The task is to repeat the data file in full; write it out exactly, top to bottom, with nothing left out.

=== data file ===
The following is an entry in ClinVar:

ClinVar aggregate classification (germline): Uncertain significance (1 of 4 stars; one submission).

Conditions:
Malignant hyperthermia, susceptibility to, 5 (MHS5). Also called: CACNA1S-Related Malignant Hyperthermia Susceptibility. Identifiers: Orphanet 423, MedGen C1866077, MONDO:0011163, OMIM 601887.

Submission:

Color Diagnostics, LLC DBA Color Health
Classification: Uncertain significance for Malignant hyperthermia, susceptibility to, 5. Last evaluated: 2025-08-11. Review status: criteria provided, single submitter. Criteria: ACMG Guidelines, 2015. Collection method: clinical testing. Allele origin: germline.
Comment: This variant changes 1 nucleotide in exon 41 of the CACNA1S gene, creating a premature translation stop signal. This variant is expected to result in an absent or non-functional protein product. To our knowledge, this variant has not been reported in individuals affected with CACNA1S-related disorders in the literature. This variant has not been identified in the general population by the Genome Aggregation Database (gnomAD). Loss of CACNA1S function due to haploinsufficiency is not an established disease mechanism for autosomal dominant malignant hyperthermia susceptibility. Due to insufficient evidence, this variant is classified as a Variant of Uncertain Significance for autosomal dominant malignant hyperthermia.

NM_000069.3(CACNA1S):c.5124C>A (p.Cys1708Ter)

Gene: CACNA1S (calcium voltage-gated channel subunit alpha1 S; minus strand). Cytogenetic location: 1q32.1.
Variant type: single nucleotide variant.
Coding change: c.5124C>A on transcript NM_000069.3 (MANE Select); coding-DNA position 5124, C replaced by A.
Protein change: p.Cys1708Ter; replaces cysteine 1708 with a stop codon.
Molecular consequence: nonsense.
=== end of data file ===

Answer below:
The following is an entry in ClinVar:

ClinVar aggregate classification (germline): Uncertain significance (1 of 4 stars; one submission).

Conditions:
Malignant hyperthermia, susceptibility to, 5 (MHS5). Also called: CACNA1S-Related Malignant Hyperthermia Susceptibility. Identifiers: Orphanet 423, MedGen C1866077, MONDO:0011163, OMIM 601887.

Submission:

Color Diagnostics, LLC DBA Color Health
Classification: Uncertain significance for Malignant hyperthermia, susceptibility to, 5. Last evaluated: 2025-08-11. Review status: criteria provided, single submitter. Criteria: ACMG Guidelines, 2015. Collection method: clinical testing. Allele origin: germline.
Comment: This variant changes 1 nucleotide in exon 41 of the CACNA1S gene, creating a premature translation stop signal. This variant is expected to result in an absent or non-functional protein product. To our knowledge, this variant has not been reported in individuals affected with CACNA1S-related disorders in the literature. This variant has not been identified in the general population by the Genome Aggregation Database (gnomAD). Loss of CACNA1S function due to haploinsufficiency is not an established disease mechanism for autosomal dominant malignant hyperthermia susceptibility. Due to insufficient evidence, this variant is classified as a Variant of Uncertain Significance for autosomal dominant malignant hyperthermia.

NM_000069.3(CACNA1S):c.5124C>A (p.Cys1708Ter)

Gene: CACNA1S (calcium voltage-gated channel subunit alpha1 S; minus strand). Cytogenetic location: 1q32.1.
Variant type: single nucleotide variant.
Coding change: c.5124C>A on transcript NM_000069.3 (MANE Select); coding-DNA position 5124, C replaced by A.
Protein change: p.Cys1708Ter; replaces cysteine 1708 with a stop codon.
Molecular consequence: nonsense.